Next week the UK goes batshit crazy with wedding fever and, like your mildly racist nan who thinks she’s “a lovely coloured girl”, Meghan’s ethnicity will be regularly commented upon by the media. We’ve also succumbed to the backward angle of commenting on race, mainly because we’re not at the stage where this isn’t an issue in society. We wish we were. At least we’re talking about how to make a marriage across different ethnicities work rather than banging on about wedding dresses and embarrassing dads.
Relationships can be fraught, what with deciding what colour to paint the kitchen, which programmes to watch in the evening and whose parents to go to at Christmas. But imagine how much worse it must be if you and your partner are of different ethnic backgrounds? You have to understand a completely new culture, which may be radically different to your own. And then there’s the prickly issue of children: do you teach them both your languages and cultures? What about religion? What happens when the two cultures contradict each other? Resentment can ensue if one person feels the relationship is being dominated by the culture or religious beliefs of the other.
Mum’s speaking foreign
Gita and her husband John have never had a problem with their differing racial backgrounds – mainly because Gita has pretty much adopted white English culture as her own. “I thought it would be too confusing for our kids to learn two different languages so I never taught them Hindi. Now, when they hear me speaking to my mum on the phone, they say ‘Mum’s speaking foreign again’ and make silly noises. They’re only young and I know it’s my own laziness that’s caused the situation but it’s beginning to irritate me that they don’t know anything about my background or culture. They are half Indian after all!”
Denise Knowles, Relate therapist (www.relate.org.uk), says, “When couples decide to get together or get married, one of the things they need to discuss is what will happen when they have children, what will be the religious, cultural upbringing of the children. It’s too late once you have children to start saying ‘they have to be raised by my beliefs rather than yours’.”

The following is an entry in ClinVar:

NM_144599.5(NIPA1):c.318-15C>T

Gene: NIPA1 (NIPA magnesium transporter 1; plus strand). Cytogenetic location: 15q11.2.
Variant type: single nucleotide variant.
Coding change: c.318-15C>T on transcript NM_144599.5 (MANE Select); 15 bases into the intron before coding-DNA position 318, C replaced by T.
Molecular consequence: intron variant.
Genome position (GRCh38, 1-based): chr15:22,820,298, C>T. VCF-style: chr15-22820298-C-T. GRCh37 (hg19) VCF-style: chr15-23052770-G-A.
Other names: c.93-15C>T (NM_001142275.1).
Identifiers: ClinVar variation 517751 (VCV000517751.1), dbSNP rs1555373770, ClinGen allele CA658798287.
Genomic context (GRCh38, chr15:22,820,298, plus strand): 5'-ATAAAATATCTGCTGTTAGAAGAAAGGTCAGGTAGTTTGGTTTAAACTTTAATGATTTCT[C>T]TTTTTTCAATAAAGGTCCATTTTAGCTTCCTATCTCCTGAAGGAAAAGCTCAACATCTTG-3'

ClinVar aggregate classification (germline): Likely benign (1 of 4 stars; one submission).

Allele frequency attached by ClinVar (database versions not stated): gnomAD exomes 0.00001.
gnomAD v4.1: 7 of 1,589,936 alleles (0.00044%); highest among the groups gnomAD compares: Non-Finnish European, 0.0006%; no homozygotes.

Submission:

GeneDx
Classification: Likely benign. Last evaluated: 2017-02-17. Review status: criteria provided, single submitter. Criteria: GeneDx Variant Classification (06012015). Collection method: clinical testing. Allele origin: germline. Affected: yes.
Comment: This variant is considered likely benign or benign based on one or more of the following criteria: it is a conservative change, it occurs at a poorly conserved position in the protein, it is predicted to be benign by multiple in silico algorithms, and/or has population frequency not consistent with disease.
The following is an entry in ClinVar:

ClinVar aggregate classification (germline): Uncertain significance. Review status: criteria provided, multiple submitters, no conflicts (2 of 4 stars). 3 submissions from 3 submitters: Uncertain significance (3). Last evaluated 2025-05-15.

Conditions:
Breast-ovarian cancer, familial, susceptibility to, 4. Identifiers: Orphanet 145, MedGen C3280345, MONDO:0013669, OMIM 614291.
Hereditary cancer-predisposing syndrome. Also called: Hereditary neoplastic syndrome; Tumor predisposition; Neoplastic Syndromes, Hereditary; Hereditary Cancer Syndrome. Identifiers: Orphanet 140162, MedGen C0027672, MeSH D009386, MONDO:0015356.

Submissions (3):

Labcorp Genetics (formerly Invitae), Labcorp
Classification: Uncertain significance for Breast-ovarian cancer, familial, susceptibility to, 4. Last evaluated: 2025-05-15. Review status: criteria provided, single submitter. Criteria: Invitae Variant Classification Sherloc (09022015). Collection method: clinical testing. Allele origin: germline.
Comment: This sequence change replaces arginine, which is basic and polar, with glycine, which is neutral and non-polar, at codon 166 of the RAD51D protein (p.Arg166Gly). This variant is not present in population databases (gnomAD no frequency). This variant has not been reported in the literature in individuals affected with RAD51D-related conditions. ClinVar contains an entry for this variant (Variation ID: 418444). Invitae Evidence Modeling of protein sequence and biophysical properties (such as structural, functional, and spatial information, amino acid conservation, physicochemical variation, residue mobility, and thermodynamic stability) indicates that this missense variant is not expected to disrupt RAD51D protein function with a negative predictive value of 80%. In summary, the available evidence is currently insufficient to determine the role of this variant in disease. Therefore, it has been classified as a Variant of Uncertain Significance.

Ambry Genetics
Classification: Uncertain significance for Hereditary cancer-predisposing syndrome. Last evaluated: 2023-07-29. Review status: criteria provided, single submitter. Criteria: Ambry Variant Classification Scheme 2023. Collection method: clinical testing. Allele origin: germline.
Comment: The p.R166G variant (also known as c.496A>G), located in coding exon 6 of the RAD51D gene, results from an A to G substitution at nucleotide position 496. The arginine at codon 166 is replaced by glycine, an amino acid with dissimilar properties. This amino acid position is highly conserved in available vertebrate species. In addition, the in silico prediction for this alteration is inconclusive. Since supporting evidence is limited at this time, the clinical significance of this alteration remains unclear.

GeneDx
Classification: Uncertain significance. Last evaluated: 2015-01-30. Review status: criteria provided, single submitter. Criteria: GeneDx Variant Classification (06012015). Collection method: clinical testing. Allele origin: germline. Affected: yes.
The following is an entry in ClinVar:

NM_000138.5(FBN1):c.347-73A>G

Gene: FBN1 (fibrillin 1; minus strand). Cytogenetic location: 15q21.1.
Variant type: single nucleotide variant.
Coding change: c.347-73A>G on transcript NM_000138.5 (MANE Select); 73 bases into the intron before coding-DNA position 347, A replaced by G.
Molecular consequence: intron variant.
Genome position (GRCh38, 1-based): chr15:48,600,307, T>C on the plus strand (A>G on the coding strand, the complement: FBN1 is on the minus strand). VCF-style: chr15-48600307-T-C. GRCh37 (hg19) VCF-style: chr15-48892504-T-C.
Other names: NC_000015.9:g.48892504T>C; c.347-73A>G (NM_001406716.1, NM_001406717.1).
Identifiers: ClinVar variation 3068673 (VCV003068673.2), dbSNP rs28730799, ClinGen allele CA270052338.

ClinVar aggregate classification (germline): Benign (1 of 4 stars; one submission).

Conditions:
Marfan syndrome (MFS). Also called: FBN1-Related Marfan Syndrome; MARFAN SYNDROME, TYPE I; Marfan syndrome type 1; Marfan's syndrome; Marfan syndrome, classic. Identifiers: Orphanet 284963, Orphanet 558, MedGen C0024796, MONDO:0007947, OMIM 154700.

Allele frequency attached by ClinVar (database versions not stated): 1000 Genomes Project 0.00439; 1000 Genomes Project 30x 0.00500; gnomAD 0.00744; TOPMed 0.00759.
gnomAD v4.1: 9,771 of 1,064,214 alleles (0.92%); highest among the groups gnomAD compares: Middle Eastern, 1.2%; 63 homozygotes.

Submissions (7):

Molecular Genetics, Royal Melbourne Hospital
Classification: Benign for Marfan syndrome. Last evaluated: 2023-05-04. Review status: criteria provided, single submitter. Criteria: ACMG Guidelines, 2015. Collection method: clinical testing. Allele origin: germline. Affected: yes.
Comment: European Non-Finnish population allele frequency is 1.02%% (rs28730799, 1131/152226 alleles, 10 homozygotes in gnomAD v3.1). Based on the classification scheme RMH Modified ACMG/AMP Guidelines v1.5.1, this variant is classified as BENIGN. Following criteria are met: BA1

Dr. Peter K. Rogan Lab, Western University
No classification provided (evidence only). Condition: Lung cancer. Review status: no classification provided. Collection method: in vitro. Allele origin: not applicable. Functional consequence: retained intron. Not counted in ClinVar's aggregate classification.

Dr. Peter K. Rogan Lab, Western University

There are of course couples that are happy for one culture to dominate. Teresa adopted and accepted Greek culture when she married Nick. She is now fluent in Greek and is considered more or less Greek by her husband’s family. She says, “I found that I ‘lost’ a lot of my own identity as I became more and more Greek. I followed their traditions and stopped some of my own. Even my own family find me very Greek in my ways now. My niece Fiona was shocked when I explained that I really was English and not Greek.”
On anecdotal evidence alone, it seems that women are more likely to adapt themselves to their partner’s cultural background than men are. There is also the pressure to conform to the culture prevalent in the society in which you live. However, the minefield of religious and cultural beliefs and values can be safely crossed. “It sounds terribly boring but it’s through discussion that you can resolve these problems,” explains Denise Knowles. She believes that in mixed race relationships, differing cultures can enhance and enrich the relationship rather than necessarily being a cause of conflict. However, there must be respect for each other’s backgrounds in the relationship.
Ritesh and Leanne (Indian Hindu and African Christian respectively) seem to have entirely ignored the differences in their backgrounds and are forging a third way. “Neither of us have very religious families,’ explains Leanne. “It’s also helped that we both live in London while our parents don’t. This means that our friends are much more our community and our ‘culture’ is more to do with what’s going on in London.’
Ritesh adds, ‘I expect if we were married or had children together, there would be more of a need to discuss our backgrounds as religion and race only seems to come into it for big ceremonies like marriages, births and deaths. At the moment, we’re happy just being ourselves without needing to be labelled Indian or black or African or whatever.”